Parkinson's disease (PD) is characterized by dysfunction and degeneration of dopaminergic neurons in the substantia nigra (SN) resulting in progressive akinesia, tremor and rigidity (Marsden 1994). At the cellular level, the pathogenic process in PD likely involves increased levels of oxidative stress, mitochondrial dysfunction and a biochemical cell death cascade called apoptosis (Jenner and Olanow 1998; Tatton 2000). Data suggest important roles for both genetic and environmental factors in the pathogenesis of PD (Langston 1998; de Silva et al. 2000). Although specific gene defects have been linked to a very small percentage of cases of PD, increasing evidence points to environmental factors such as exposure to toxins (Betarbet et al. 2000), head trauma (Taylor et al. 1999), high calorie intake (Logroscino et al. 1996; Duan and Mattson 1999) and low antioxidant intake (de Rijk et al. 1997) as being important risk factors for the common sporadic forms of PD. Recent findings suggest that homocysteine levels are increased in PD patients (Allain et al. 1995; Kuhn et al. 1998; Yasui et al. 2000), but it is not known whether this alteration precedes disease onset. In addition, the clinical data are mainly from studies of patients treated with levodopa, a drug that may itself affect homocysteine levels (Miller et al. 1997; Muller et al. 2001). It therefore remains unclear whether folate deficiency and/or elevated homocysteine levels play a critical role in the pathogenesis of PD. Systemic administration of␣the␣toxin 1-methyl-4-phenyl-1,2,3,6-tetrahydropyridine (MPTP) induces PD-like pathology and behavioral symptoms in mice and monkeys, and is widely used as a model of sporadic PD (Schneider et al. 1987; Moratalla et al. 1992; Bezard et al. 1997). In the present study we employed this animal model and a human dopaminergic cell culture model to test the hypothesis that, by increasing homocysteine levels, folate deficiency endangers dopaminergic neurons thereby increasing the risk of PD.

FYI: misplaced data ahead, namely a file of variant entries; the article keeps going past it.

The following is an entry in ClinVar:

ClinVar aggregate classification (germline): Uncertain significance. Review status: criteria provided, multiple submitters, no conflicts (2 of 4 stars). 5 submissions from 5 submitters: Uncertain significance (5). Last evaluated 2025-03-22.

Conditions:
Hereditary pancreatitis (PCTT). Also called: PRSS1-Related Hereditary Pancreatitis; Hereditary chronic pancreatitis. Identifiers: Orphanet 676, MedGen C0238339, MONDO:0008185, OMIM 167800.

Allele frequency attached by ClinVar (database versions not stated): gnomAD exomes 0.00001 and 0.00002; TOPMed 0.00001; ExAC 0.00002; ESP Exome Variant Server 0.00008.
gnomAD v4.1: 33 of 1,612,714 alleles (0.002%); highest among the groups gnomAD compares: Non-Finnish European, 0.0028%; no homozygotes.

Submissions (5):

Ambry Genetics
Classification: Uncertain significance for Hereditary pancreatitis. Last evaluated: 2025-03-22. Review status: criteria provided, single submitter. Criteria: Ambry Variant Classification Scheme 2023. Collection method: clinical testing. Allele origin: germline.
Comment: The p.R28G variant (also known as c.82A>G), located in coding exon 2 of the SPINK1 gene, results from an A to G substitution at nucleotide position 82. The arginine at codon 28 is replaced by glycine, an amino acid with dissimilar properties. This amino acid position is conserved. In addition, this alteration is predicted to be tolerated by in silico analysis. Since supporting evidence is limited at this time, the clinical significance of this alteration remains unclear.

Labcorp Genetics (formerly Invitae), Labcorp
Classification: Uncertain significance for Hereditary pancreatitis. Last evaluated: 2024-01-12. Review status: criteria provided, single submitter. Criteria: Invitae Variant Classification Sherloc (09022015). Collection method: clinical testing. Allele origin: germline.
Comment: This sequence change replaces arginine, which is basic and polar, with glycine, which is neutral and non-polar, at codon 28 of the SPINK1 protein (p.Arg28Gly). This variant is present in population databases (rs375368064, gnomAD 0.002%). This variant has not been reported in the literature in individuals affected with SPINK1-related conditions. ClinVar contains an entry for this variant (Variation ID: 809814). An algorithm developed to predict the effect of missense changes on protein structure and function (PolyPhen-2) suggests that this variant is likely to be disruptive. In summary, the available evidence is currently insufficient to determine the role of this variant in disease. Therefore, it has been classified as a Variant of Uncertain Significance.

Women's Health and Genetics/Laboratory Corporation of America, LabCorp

Materials and methods